At this point, it is virtually impossible to not picture Larry, the Fresca brand ambassador. Remember “Nuffin tastes like Fresca!”. It must have taken some cahones to push that idea through the ranks, a black guy with a British accent, to advertise a completely unknown brand into the South African market…
Keith recently heard a radio interview with Hakeem Kae-Kazim, who played Larry, and he commented that he still can’t escape the Larry persona, despite his subsequent Hollywood success – that is how South Africans remember him!
“To be fair, I can’t take the credit for this campaign, as I inherited and finessed it rather than originated the idea. But it was a brave idea, especially for its time, and in this place.”
Of course, it also takes courage to use an existing idea, especially in an industry that has a tendency to frown upon anything that isn’t original!
The recent ‘Share a Coke’ campaign, for example, was picked up by Keith and her team from Australia. FCB gave the idea a fun spin with its hugely popular “Bobby” spots, and the rest is history – the campaign has since been exported to over 90 countries around the world, and barely a day goes by without the team receiving a request for the ads!
“Sometimes you have to get past the ‘not invented here’ barrier, and instead apply the lens of ‘what could we do with this?’,” says Keith.
It goes without saying that this kind of courage is becoming increasingly important in the global village that we call home.
“The most successful creative people I know don’t always hit a home run, though. They are just nimble enough – and brave enough – to regroup when it isn’t working and start again.”
In 2009, for example, when Keith headed up marketing for Baileys Irish Cream in Dublin and developed Baileys with a hint of flavour, her team developed a striking print and outdoor campaign called “Listen to your lips”. But, sadly, she explains, the TV didn’t live up to the print, so they changed direction. That happens. A lot.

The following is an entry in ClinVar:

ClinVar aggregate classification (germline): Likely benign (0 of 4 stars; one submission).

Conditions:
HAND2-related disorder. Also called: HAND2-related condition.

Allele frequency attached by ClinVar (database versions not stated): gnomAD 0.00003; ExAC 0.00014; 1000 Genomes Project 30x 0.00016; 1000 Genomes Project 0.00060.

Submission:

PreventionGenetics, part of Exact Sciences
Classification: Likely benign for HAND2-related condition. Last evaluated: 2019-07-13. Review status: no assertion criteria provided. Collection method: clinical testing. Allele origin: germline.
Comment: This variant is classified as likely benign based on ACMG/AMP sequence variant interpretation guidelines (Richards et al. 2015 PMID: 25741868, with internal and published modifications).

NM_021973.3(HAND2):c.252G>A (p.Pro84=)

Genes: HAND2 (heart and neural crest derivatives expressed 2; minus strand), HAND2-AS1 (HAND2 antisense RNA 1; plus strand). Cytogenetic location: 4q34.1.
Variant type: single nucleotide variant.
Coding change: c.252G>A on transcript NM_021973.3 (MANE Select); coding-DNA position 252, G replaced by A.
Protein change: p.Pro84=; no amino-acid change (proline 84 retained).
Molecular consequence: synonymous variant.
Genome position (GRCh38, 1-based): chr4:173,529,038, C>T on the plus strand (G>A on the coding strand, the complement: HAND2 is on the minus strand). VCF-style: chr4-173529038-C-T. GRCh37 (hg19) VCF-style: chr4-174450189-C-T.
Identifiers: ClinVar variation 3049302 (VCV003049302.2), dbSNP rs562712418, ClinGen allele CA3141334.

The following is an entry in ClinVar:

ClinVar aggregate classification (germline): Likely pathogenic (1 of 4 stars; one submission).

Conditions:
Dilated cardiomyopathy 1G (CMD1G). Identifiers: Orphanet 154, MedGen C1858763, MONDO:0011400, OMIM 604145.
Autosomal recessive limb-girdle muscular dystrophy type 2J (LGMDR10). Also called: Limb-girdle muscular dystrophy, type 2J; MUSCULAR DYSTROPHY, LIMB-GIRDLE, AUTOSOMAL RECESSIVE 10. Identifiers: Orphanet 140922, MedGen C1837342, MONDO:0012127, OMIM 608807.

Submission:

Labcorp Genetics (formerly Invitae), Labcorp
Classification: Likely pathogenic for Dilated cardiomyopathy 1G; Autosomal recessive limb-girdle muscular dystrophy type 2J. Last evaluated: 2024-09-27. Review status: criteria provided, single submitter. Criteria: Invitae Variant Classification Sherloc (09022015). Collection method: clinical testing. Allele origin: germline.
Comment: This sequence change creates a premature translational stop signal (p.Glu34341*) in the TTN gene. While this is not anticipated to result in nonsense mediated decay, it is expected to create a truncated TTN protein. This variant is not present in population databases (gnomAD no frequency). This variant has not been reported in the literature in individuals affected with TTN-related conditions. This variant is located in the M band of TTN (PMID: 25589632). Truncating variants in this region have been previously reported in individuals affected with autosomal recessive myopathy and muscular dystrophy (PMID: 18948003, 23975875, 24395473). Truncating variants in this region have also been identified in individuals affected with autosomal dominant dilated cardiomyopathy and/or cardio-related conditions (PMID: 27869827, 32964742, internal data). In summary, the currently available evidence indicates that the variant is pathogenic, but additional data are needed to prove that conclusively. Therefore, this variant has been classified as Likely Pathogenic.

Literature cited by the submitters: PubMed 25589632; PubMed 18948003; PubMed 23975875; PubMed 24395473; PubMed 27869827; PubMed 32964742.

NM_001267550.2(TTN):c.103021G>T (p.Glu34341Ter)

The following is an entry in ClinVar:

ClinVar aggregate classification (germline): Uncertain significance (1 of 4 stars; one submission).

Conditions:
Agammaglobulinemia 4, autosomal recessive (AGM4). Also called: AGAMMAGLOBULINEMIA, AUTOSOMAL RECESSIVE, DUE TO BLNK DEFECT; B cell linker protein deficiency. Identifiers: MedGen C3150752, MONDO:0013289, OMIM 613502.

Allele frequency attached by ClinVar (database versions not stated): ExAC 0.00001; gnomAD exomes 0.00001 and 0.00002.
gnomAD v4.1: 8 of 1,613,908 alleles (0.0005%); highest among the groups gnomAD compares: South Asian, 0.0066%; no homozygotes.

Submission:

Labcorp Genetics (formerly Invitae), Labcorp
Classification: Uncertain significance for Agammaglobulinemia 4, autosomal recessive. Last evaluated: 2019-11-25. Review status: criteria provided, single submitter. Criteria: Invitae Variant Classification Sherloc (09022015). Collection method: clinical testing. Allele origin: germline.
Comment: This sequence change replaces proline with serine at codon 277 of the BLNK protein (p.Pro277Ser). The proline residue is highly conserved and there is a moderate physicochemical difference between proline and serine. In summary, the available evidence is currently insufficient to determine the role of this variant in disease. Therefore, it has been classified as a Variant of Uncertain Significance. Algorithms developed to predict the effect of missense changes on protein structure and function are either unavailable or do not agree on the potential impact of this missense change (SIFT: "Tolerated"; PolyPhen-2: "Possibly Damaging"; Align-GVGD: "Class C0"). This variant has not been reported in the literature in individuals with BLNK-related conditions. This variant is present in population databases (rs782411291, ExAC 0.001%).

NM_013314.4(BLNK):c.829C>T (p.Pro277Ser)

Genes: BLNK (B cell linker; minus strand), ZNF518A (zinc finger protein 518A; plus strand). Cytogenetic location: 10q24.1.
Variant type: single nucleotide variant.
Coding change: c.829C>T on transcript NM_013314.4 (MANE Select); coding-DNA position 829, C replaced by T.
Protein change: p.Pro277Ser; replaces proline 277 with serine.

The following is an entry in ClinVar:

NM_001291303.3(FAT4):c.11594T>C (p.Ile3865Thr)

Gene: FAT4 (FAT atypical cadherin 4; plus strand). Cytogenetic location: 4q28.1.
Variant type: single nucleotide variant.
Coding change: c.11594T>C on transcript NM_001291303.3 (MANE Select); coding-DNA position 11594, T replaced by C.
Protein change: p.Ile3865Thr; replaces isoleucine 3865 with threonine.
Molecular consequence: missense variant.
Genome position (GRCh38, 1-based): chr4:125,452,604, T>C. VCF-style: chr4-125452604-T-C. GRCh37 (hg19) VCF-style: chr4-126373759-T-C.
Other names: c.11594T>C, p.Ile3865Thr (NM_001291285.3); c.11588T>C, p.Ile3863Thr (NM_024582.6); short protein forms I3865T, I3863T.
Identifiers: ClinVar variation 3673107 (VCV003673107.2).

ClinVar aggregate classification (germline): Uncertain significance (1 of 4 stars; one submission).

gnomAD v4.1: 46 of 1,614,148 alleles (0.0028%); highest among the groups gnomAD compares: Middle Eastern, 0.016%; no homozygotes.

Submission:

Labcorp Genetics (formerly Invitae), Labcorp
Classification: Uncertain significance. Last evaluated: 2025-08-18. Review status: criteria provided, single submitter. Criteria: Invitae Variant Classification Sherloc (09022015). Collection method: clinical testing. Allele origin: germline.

“I think we need to reward people for courage – because it isn’t easy to think different!” she exclaims.
Relevance. Resonance. Reason.
That said, Keith is not advocating thinking differently just for the sake of thinking differently.
“If we are talking about successful creativity, we can’t afford to do think differently just for the sake of it. It has to be insight-driven and actionable. It has to address a business problem, or take advantage of a business opportunity, or it won’t see the light of day,” Keith warns.
Take the work she did on Captain Morgan Spiced Gold, with the Soweto Beach Parties, which saw the brand bring in 100 tons of sand, palm trees, volleyball nets, yachts, big bands, beach buggies, and even bikini girls – in so doing not only attracting crowds of 20 000 plus for weekends of revelry, but also firmly lodging Captain Morgan Spiced Gold in the hearts and minds of LSM B consumers, who were largely drinking green bottle premium beers at the time and tended to view rum as a ‘downmarket’ drink. It also endeared the brand with the taverners of Soweto, who gained their own ‘beach bars’ during the campaign period, as well as VIP passes for their special customers.